Tuesday, December 29, 2015

Welcome home for Tom Williams of Cranbourne

I  received an email from Marilyn Williams who has kindly provided these photographs of the welcome home  for Tom Williams. Tom was born in 1897 and registered with the surname Bregazzi. His uncle,Tom Bregazzi, had  a farm in Cranbourne. The  photographs were taken in Duff Street Cranbourne, possibly at the farm.  There is a Bregazzi Reserve situated on the area where the farm was once located. It was divided into an estate in  late 1970s, after Tom Bregazzi died, aged  97.

Tom, whose Service Number was 657, enlisted on August 12 1915 at the age of 18. He was three years into an apprenticeship as a wood worker (cabinet maker). His next of kin was his mother, Mrs Madeline Deer, whose address was Cranbourne Post Office. His mother and step father, Henry Deer, signed the consent form. His employer, Mr Griffiths, also signed a form releasing Tom from his employ so he could serve in the 'Imperial Force'. Tom Returned to Australia July 22, 1919.
Tom Williams is standing to the right of the photograph

Some of the young ones standing are Tom & Florence Bregazzi's children :-Tom, Glad, Win, Ron...Keith and Chas yet to be born. 

Tom is seated in the car, just above the lady sitting on the running board of the car.

Marilyn also tells us that  after the War, Tom Williams emigrated to New Zealand, and was the father of Yvette Williams who was the first Olympic Gold Medalist for New Zealand in 1952, when she won the long jump at the Helsinki Games. Yvette had won the gold medal in the same event at the 1950 Empire Games, held in Auckland.  She was named Otago's Sportswoman of the Century in 2000. 

In addition, Tom Williams' son (and therefore Yvette's brother) Roy competed in many sports in New Zealand  and was a Commonwealth decathlon champion. In 2014 Roy wrote a book titled Sports Crazy, describing his career in Sport and later as a Sports Journalist. Included in the book, is a photo of Madeline Bregazzi, the mother of Tom Williams (therefore grandmother of Yvette & Roy) and sister to Tom Bregazzi. 

Wednesday, December 16, 2015

A message from the Sea

I came across this article in the Lang Lang Guardian of April 19 1916 about the chance discovery of a bottle containing a note, which was tossed overboard by  a couple of soldiers. It has a local connection, in that the bottle was discovered by  Mr Ward of Koo-Wee- Rup but it doesn't concern a local soldier. It does, however,  make you wonder whether any of our local  boys tossed a bottle overboard when they were leaving Melbourne to fight overseas and if so, whether anyone found it.

One of the writers was John Walter Feehan (Service Number 1592) who enlisted in July 28 1915 at the age of 18.  His occupation was Station Manager.  He was part of the Australian Army Service Corps Mechanical Transport and Returned to Australia on August 8 1918. I don't know  who his friend, J M'Pherson was, even having done  a search on the 15th Battalion, 1st to 23rd  reinforcements - there are seven McPhersons, none of whom have a first name beginning with J. The other mystery is, who is Mrs Brown of 170 Albert Street, Newton Sydney?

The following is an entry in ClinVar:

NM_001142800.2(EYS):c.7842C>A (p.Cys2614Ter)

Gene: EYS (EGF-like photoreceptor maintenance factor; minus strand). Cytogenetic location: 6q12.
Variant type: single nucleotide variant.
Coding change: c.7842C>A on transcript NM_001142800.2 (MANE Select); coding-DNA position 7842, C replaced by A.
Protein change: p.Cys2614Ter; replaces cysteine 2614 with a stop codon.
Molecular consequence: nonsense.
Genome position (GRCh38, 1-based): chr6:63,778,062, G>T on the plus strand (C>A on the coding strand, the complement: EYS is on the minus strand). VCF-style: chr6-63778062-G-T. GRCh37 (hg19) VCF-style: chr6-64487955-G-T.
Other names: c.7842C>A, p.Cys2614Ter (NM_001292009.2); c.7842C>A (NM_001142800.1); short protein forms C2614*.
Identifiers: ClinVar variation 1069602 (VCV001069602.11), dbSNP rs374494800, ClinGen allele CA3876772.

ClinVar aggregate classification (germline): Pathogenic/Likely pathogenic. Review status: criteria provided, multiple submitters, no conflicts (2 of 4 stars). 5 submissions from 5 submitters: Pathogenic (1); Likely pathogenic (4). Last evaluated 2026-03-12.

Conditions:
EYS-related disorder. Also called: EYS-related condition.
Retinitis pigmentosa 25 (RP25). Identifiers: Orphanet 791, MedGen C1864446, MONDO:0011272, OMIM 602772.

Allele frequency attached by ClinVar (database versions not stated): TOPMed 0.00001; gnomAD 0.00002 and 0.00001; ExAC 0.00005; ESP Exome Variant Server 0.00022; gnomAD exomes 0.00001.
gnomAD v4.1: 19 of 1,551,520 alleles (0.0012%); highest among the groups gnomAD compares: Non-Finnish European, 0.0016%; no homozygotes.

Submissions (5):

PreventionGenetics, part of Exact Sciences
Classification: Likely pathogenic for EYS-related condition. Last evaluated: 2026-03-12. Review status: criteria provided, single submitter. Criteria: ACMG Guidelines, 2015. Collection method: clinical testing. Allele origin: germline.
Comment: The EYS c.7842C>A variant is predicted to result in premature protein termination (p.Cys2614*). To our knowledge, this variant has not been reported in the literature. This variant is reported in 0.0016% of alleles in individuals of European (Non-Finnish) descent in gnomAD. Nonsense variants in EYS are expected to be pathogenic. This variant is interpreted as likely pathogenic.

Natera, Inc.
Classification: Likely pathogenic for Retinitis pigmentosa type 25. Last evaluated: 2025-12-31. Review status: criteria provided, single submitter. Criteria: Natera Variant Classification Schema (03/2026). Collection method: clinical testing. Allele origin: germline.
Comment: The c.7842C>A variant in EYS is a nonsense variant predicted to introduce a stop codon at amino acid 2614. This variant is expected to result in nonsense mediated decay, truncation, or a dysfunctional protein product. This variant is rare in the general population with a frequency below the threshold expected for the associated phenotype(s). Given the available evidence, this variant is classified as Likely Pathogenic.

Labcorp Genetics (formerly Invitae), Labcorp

Wednesday, December 9, 2015

Beaconsfield Avenue of Honour: Servicemen remembered

The Beaconsfield Progress Association have published a book, Beaconsfield Avenue of Honour: Servicemen remembered commemorating the 65 men who were honoured with trees in the Beaconsfield/Berwick Avenue of Honour which runs along High Street/Princes Highway, from the top of the hill down to the Cardinia Creek. 

Funds for the Avenue were donated by Miss Ada Armytage of Holm Park in Beaconsfield. Ada was one of the Armytage family who owned Como House. You can read about Miss Armytage here The trees were planted in 1929 and there were also metal plaques that were made at the time, but never displayed. They went missing for a while and they were located by the late Tony Rushton at the  City of Casey depot, which is where the Avenue is, however Beaconsfield, where most of the soldiers came from is part of the Cardinia Shire. New plaques listing the soldiers names were made and installed in Beaconsfield Park March 13, 2015 - there are three plaques listing the 65 names. How proud Tony Rushton would have been to see this finished project as he did a lot of work on researching and commemorating the Beaconsfield soldiers and was responsible for initiating this project, but he was sadly killed in a car accident at Easter time in 2007.

One of the new plaques installed in Beaconsfield Park in 2015
Photograph courtesy of  Casey Cardinia Remembers website.

The book lists the names, service number and a short biography of each soldier. The research on the soldiers was undertaken by Penny Harris Jennings. It's a a great publication honouring the men who served in the Great War from the Beaconsfield area. Click here to access Library copies of the book.

These are some of the original plaques, taken by Tony Rushton at the City of Casey Depot.